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Title:Quantifying plant physiological responses to drought and high-temperature stress in the Midwest U.S.: Through scaling from proximal hyperspectral sensing to satellite monitoring
Author(s):Kim, Hyungsuk
Director of Research:Guan, Kaiyu
Doctoral Committee Chair(s):Bernacchi, Carl J
Doctoral Committee Member(s):Sivapalan, Murugesu; Gentine, Pierre
Department / Program:Natural Res & Env Sci
Discipline:Natural Res & Env Sciences
Degree Granting Institution:University of Illinois at Urbana-Champaign
Degree:Ph.D.
Genre:Dissertation
Subject(s):crop
physiological stress
drought stress
high-temperature stress
hyperspectral remote sensing
chlorophyll fluorescence
Abstract:The U.S. Corn Belt is the most productive agricultural region in the world and quantifying and predicting its crop productivity is critical to achieve and maintain global food security. To quantify crop productivity reliably, understanding crop responses to climate variability is a prerequisite, but our current knowledge and capability are limited especially regarding environmental impacts on crop physiology, which could be decoupled with canopy structural variability. This study aimed to answer a question, “what are the canopy structural and plant physiological responses of crops to droughts and high-temperature stresses in the U.S. Corn Belt?” As the first step, I specified the major environmental factor defining agricultural droughts in the U.S. Corn Belt (Chapter 2) because low soil water supply and high atmospheric water demand both can cause drought stress. Decadal dataset from Ameriflux network revealed that high atmospheric water demand played a dominant role in defining agricultural drought in the Corn Belt. In Chapter 3, canopy structural variability was reliably quantified by applying scalable estimation methods to novel satellite remote sensing datasets of a high-spatiotemporal resolution. I used a rich ground truth dataset collected from a network of 36 camera-monitoring sites, and based on the ground truth data, validated the scalable algorithms, and reliably quantified field-scale crop canopy structure. Chapter 4 and 5 investigated quantifying crop physiological responses using sun-induced chlorophyll fluorescence (SIF) from hyperspectral remote sensing techniques. Particularly, Chapter 4 evaluated soybean responses to high-temperature stress using an unprecedented experiment that includes four levels of treatments. SIF measurements from the experiment plots revealed that SIF accurately quantified crop productivity as well as non-structural stress impacts (i.e., decreases in photosynthetic rate), while conventional approaches were unable to capture such physiological impacts. Chapter 5 expanded the scope for SIF-based physiological investigations to various spatial scales (i.e., experimental plots, continuously monitored fields, and a large region, the U.S. Corn Belt), and demonstrated the advantages of disaggregating SIF into structural and physiological signals and utilizing physiology-relevant signals from SIF. This study contributes to quantifying dynamic crop responses under stresses in both structural and physiological aspects, and ultimately, contributes to reliable quantification of crop productivity and yield at large scales.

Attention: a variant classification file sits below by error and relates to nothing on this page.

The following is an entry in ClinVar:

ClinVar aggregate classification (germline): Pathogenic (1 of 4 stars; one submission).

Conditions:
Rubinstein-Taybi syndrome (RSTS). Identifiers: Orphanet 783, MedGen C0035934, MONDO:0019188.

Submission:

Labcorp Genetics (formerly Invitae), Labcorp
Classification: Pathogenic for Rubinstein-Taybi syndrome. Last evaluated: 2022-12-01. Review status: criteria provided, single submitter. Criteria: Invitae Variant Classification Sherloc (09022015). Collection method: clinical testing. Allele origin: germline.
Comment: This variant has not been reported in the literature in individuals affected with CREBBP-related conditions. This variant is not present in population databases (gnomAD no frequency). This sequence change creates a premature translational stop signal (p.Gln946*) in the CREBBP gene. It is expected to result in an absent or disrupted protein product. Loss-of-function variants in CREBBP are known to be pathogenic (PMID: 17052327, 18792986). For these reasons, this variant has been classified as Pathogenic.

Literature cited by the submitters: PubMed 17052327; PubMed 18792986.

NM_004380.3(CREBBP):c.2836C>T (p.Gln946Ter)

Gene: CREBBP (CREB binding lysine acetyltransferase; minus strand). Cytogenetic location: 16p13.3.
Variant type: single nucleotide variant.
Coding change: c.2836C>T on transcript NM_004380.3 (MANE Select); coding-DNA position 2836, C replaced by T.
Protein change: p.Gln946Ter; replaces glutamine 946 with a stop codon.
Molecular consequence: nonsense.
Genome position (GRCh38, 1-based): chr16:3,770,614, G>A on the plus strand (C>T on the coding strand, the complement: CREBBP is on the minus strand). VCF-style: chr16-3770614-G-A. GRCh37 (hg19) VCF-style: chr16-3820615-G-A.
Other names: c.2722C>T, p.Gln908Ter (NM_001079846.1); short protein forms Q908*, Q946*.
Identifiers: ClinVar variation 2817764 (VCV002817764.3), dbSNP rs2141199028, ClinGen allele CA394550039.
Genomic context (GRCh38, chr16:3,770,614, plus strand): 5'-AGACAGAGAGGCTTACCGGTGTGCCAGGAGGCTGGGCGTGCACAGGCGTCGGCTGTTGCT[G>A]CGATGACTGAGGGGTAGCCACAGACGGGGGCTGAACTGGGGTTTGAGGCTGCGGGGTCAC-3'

Issue Date:2021-04-16
Type:Thesis
URI:http://hdl.handle.net/2142/110776
Rights Information:Copyright by Hyungsuk Kim, 2021
Date Available in IDEALS:2021-09-17
Date Deposited:2021-05


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